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I saw a video in which a guy from IBM was explaining (very generally) quantum computing, it's difference with classical computing etc. The talk was not technical at all, it was intended for a broad audience.

At some point he told that, if we need to represent our position on the planet with only one bit, we could only tell for example if we are on the North or South hemisphere, but with a qubit we could tell exactly where we where.

He did this example to explain the difference in how much information can a bit and a qubit contain and to give a little idea of what a superposition is (I think).

Now, my question:

From what I know a qubit has more than one state, but when I read it I can only have one or zero, so why this example was made? From what I can understand a qubit can hold more information but I can't read it, so basically it's useless.

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    $\begingroup$ "From what I can understand a qubit can hold more information but I can't read it, so basically it's useless." Yes, you got that right. It's unfortunate that companies like IBM are promoting such vague (and highly misleading) notions. Oh well, they need to sell the hype to the general public. :) $\endgroup$ – Sanchayan Dutta Nov 28 '19 at 17:08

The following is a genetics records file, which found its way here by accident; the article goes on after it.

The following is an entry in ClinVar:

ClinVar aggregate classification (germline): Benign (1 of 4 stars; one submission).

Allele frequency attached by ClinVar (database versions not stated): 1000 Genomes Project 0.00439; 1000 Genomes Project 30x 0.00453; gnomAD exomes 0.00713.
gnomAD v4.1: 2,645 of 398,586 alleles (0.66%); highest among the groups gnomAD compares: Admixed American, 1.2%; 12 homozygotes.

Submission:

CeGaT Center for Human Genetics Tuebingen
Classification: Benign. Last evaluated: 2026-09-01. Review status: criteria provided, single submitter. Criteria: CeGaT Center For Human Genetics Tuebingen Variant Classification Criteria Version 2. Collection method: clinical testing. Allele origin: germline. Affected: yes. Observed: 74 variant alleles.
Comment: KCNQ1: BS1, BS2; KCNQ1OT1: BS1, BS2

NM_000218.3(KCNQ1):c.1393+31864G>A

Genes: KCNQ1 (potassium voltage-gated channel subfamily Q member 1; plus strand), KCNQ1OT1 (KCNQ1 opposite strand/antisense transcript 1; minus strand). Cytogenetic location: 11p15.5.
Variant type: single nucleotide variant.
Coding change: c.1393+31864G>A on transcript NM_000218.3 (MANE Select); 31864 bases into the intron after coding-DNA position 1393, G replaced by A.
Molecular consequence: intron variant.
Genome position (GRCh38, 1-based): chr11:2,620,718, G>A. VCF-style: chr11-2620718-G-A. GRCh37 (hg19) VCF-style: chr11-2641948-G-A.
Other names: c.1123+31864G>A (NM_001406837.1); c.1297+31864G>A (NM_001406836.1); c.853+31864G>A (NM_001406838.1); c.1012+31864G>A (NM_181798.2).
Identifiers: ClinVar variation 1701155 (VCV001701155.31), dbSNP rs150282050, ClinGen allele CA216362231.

• $\begingroup$ Before asking "How much information a qubit can hold" you must ask how information is measured; quantum information is measured in qubits; so the correct answer to the question is "a qubit holds one qubit of quantum information". $\endgroup$ – kludg Nov 29 '19 at 9:06
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    $\begingroup$ @kludg what you are saying is tautological and I'm not asking how much information a qubit can hold. $\endgroup$ – malloc Nov 29 '19 at 10:13